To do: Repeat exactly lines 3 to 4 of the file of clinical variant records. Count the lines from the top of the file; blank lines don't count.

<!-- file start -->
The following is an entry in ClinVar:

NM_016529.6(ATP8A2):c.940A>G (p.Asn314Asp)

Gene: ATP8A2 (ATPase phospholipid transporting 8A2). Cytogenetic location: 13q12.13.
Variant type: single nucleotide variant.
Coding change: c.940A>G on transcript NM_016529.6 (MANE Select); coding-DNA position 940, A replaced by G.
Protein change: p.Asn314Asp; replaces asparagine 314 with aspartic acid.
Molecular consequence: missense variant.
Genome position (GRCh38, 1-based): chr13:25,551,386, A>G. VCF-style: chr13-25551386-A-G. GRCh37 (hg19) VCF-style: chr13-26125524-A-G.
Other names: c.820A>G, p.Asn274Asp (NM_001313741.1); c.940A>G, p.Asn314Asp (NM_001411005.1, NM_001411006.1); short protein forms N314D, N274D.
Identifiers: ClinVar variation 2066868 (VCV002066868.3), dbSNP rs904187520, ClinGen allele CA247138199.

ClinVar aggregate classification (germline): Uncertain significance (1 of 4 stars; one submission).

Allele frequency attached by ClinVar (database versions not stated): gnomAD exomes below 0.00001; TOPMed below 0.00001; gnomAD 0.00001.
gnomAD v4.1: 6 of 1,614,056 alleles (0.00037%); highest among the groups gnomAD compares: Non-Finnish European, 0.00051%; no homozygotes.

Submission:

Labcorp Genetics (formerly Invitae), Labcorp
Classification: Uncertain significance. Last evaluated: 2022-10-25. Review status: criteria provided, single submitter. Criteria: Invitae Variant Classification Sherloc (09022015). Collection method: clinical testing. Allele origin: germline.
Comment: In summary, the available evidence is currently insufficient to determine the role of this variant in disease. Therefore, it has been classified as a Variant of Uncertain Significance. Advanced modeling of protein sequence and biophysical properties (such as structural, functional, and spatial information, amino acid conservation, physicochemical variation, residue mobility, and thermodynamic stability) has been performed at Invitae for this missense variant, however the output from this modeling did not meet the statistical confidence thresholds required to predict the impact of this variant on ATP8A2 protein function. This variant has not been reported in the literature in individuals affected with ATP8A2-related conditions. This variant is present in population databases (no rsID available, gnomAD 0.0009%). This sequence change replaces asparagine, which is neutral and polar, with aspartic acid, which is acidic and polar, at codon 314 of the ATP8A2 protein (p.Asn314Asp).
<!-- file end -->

Gene: ATP8A2 (ATPase phospholipid transporting 8A2). Cytogenetic location: 13q12.13.
Variant type: single nucleotide variant.